Friday, January 22, 2010

Sheep, Wolves, Serpents & Doves

See, I am sending you out like sheep into the midst of wolves; so be wise as serpents and innocent as doves.
Matthew 10:16

In Matthew's Gospel, Jesus sends out his disciples to spread his campaign message: "The reign of heaven is at hand!" In addition, he exhorts them to do what he had been doing: to liberate humanity from the counterfeit powers that were binding them (disease, demons, death). Jesus calls them to be "sheep" in a world of "wolves," the descriptive term he used to describe the "false prophets"--who dress up like sheep--earlier in the story (7:15). Jesus specifies that the disciples make his audience their audience, which in Matthew is to seek out the "lost sheep of the house of Israel" {10:6; 15:24). The disciples, like Jesus, are building a coalition of rare sheep who do the will of God in a world of wolves:

If a shepherd has a hundred sheep, and one of them has gone astray, does he not leave the ninety-nine on the mountains and go in search of the one that went astray?

What separates the sheep (those who join Jesus' campaign) from the goats (the false prophets who use God's name but fail to live out God's will)?

To answer, Jesus tells a story:

‘When the Truly Human One comes in his glory, and all the angels with him, then he will sit on the throne of his glory. All the nations will be gathered before him, and he will separate people one from another as a shepherd separates the sheep from the goats, and he will put the sheep at his right hand and the goats at the left. Then the king will say to those at his right hand, “Come, you that are blessed by my Father, inherit the kingdom prepared for you from the foundation of the world; for I was hungry and you gave me food, I was thirsty and you gave me something to drink, I was a stranger and you welcomed me, I was naked and you gave me clothing, I was sick and you took care of me, I was in prison and you visited me.”

The "Truly Human One" (the preferred translation of the late theologian James McClendon) was an apocalyptic figure from the book of Daniel, the One who would enact judgment upon the nation of Israel and the entire world. It is also the name that Jesus uses to refer to himself throughout the book of Matthew (ie, 8:20, 9:6). But how would Matthew's intended audience, communities of the crucified and risen Jesus living 5 decades after Jesus' death and resurrection, have received this word from the "Truly Human One?" How would they be actually giving Jesus himself food, drink, hospitality, clothing and health care? Jesus continues:

Then the righteous will answer him, “Lord, when was it that we saw you hungry and gave you food, or thirsty and gave you something to drink? And when was it that we saw you a stranger and welcomed you, or naked and gave you clothing? And when was it that we saw you sick or in prison and visited you?” And the king will answer them, “Truly I tell you, just as you did it to one of the least of these who are members of my family, you did it to me.”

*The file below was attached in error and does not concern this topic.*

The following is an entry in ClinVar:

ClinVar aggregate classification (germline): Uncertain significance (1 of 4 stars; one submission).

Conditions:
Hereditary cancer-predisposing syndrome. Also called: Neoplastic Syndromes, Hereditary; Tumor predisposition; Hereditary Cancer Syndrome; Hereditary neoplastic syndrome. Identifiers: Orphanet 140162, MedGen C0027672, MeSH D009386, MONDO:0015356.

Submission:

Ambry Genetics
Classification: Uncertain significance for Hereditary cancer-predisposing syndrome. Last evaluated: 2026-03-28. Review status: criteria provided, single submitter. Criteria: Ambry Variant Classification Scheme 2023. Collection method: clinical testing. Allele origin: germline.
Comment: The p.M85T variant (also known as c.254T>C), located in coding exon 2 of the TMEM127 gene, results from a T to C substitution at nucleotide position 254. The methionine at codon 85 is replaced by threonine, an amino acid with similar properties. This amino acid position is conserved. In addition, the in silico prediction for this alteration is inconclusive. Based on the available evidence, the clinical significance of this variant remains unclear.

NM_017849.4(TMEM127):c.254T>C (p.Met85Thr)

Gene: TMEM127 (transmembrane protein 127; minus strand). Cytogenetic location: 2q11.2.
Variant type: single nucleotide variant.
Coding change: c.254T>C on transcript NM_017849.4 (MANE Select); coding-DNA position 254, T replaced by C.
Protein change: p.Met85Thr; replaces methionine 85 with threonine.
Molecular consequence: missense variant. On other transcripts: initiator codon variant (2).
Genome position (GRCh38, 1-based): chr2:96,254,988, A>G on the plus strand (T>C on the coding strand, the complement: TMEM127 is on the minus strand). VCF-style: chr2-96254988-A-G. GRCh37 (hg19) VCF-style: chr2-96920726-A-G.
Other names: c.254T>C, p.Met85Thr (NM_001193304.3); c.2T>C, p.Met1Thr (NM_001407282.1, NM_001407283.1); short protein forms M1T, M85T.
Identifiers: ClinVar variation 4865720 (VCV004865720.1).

We are the real "sheep" and we actually experience the risen Jesus only when we do these things. This is hard, rugged, thankless work, but it is the real, tangible filter that separates the sheep from the goats. Like Jesus, this vocation will not necessarily equate with success and it might even get us killed. Jesus cites (26:31) a prophetic passage in light of his own pending murder:

“I will strike the shepherd,
and the sheep of the flock will be scattered.” (Zechariah 13:7)

Jesus continues the legacy of the "prophetic script," the story that got recycled over and over in the Hebrew Bible about the great prophets of Israel who spoke truth to power, condemning greed, idolatry and oppression.

Contemporary followers of Jesus also proclaim the message about the reign of heaven, embodying and teaching this way-of-life creatively and strategically:

And Jesus came and said to them, ‘All authority in heaven and on earth has been given to me. As you are going, make disciples of all nations, baptizing them in the name of the Father and of the Son and of the Holy Spirit, and teaching them to obey everything that I have commanded you. And remember, I am with you always, to the end of the age.’ (28:18-20)

At the end of Matthew's story, Jesus extends the kingdom invitation to "all nations," not limiting it to the "lost sheep of the house of Israel." As we continue the Jesus story, we are energized by Jesus' call for wisdom (like a serpent) and innocence (like a dove). Truly, what kind of skills are demanded for this pilgrimage of discipleship? This rare breed is empowered to abundantly lavish (food, drink, hospitality, clothing and health care) on those in need while we embrace the simple living of the first disciples ('Take no gold, or silver, or copper in your belts, no bag for your journey, or two tunics, or sandals, or a staff...'--10:9-10), embarking on our own missionary journey through life. No doubt, this wisdom and innocence will lead us to speak out prophetically against the greed, idolatry and oppression systemically playing out in our society.

Lord, let us be sheep among wolves with the strategic sincerity of a diverse breed of your animal kingdom.

--Theological Autopilot

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